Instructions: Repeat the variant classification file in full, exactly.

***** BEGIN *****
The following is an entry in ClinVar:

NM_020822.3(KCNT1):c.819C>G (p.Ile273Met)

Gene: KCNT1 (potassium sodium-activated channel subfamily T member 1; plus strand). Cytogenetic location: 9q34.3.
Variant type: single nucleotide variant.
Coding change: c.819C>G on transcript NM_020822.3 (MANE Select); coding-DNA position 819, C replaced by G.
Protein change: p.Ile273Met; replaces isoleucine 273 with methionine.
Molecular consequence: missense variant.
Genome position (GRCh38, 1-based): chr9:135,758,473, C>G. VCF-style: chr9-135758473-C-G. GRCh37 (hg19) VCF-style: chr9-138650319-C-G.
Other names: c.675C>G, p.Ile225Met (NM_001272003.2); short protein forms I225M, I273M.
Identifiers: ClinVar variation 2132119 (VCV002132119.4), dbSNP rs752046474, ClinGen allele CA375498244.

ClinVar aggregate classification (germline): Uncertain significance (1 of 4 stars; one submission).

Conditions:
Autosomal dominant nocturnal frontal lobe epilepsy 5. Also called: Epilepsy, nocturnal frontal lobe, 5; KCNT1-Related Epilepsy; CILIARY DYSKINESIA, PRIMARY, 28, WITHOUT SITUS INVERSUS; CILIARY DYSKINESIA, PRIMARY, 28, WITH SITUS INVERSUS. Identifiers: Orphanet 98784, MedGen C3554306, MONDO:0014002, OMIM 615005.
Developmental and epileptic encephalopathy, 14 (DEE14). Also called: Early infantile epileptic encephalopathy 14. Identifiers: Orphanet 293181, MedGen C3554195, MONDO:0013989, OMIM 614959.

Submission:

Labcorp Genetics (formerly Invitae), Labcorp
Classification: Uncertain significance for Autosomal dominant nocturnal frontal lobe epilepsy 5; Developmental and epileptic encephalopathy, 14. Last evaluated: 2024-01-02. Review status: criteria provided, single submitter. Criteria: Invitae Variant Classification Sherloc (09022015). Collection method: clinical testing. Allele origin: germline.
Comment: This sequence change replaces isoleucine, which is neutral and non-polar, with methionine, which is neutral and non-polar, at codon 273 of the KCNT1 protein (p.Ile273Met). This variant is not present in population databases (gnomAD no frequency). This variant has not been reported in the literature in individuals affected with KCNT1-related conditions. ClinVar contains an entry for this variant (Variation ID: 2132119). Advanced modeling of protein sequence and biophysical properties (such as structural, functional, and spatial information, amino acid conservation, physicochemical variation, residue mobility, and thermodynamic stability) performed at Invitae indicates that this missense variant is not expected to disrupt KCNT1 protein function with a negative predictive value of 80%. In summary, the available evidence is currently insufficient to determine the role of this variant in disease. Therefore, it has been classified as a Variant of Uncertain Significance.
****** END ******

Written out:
The following is an entry in ClinVar:

NM_020822.3(KCNT1):c.819C>G (p.Ile273Met)

Gene: KCNT1 (potassium sodium-activated channel subfamily T member 1; plus strand). Cytogenetic location: 9q34.3.
Variant type: single nucleotide variant.
Coding change: c.819C>G on transcript NM_020822.3 (MANE Select); coding-DNA position 819, C replaced by G.
Protein change: p.Ile273Met; replaces isoleucine 273 with methionine.
Molecular consequence: missense variant.
Genome position (GRCh38, 1-based): chr9:135,758,473, C>G. VCF-style: chr9-135758473-C-G. GRCh37 (hg19) VCF-style: chr9-138650319-C-G.
Other names: c.675C>G, p.Ile225Met (NM_001272003.2); short protein forms I225M, I273M.
Identifiers: ClinVar variation 2132119 (VCV002132119.4), dbSNP rs752046474, ClinGen allele CA375498244.

ClinVar aggregate classification (germline): Uncertain significance (1 of 4 stars; one submission).

Conditions:
Autosomal dominant nocturnal frontal lobe epilepsy 5. Also called: Epilepsy, nocturnal frontal lobe, 5; KCNT1-Related Epilepsy; CILIARY DYSKINESIA, PRIMARY, 28, WITHOUT SITUS INVERSUS; CILIARY DYSKINESIA, PRIMARY, 28, WITH SITUS INVERSUS. Identifiers: Orphanet 98784, MedGen C3554306, MONDO:0014002, OMIM 615005.
Developmental and epileptic encephalopathy, 14 (DEE14). Also called: Early infantile epileptic encephalopathy 14. Identifiers: Orphanet 293181, MedGen C3554195, MONDO:0013989, OMIM 614959.

Submission:

Labcorp Genetics (formerly Invitae), Labcorp
Classification: Uncertain significance for Autosomal dominant nocturnal frontal lobe epilepsy 5; Developmental and epileptic encephalopathy, 14. Last evaluated: 2024-01-02. Review status: criteria provided, single submitter. Criteria: Invitae Variant Classification Sherloc (09022015). Collection method: clinical testing. Allele origin: germline.
Comment: This sequence change replaces isoleucine, which is neutral and non-polar, with methionine, which is neutral and non-polar, at codon 273 of the KCNT1 protein (p.Ile273Met). This variant is not present in population databases (gnomAD no frequency). This variant has not been reported in the literature in individuals affected with KCNT1-related conditions. ClinVar contains an entry for this variant (Variation ID: 2132119). Advanced modeling of protein sequence and biophysical properties (such as structural, functional, and spatial information, amino acid conservation, physicochemical variation, residue mobility, and thermodynamic stability) performed at Invitae indicates that this missense variant is not expected to disrupt KCNT1 protein function with a negative predictive value of 80%. In summary, the available evidence is currently insufficient to determine the role of this variant in disease. Therefore, it has been classified as a Variant of Uncertain Significance.